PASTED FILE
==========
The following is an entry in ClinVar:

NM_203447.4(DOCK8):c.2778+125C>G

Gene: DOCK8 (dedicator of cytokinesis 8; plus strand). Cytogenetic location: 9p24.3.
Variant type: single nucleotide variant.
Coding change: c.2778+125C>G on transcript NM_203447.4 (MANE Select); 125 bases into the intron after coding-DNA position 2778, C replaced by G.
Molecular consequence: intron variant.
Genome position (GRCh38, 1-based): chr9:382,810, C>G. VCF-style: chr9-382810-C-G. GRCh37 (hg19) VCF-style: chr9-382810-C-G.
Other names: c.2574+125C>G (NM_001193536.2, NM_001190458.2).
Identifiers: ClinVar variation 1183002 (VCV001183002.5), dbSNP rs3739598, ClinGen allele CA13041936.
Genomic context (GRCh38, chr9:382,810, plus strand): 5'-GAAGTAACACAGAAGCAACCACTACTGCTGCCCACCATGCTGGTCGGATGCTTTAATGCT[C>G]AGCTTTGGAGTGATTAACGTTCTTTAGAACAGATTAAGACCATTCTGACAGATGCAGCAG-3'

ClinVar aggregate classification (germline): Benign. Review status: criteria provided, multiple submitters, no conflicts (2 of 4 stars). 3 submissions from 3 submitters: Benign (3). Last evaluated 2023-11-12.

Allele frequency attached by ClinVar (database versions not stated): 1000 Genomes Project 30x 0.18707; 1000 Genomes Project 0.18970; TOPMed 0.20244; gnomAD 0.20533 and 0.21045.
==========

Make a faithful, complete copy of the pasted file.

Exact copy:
The following is an entry in ClinVar:

NM_203447.4(DOCK8):c.2778+125C>G

Gene: DOCK8 (dedicator of cytokinesis 8; plus strand). Cytogenetic location: 9p24.3.
Variant type: single nucleotide variant.
Coding change: c.2778+125C>G on transcript NM_203447.4 (MANE Select); 125 bases into the intron after coding-DNA position 2778, C replaced by G.
Molecular consequence: intron variant.
Genome position (GRCh38, 1-based): chr9:382,810, C>G. VCF-style: chr9-382810-C-G. GRCh37 (hg19) VCF-style: chr9-382810-C-G.
Other names: c.2574+125C>G (NM_001193536.2, NM_001190458.2).
Identifiers: ClinVar variation 1183002 (VCV001183002.5), dbSNP rs3739598, ClinGen allele CA13041936.
Genomic context (GRCh38, chr9:382,810, plus strand): 5'-GAAGTAACACAGAAGCAACCACTACTGCTGCCCACCATGCTGGTCGGATGCTTTAATGCT[C>G]AGCTTTGGAGTGATTAACGTTCTTTAGAACAGATTAAGACCATTCTGACAGATGCAGCAG-3'

ClinVar aggregate classification (germline): Benign. Review status: criteria provided, multiple submitters, no conflicts (2 of 4 stars). 3 submissions from 3 submitters: Benign (3). Last evaluated 2023-11-12.

Allele frequency attached by ClinVar (database versions not stated): 1000 Genomes Project 30x 0.18707; 1000 Genomes Project 0.18970; TOPMed 0.20244; gnomAD 0.20533 and 0.21045.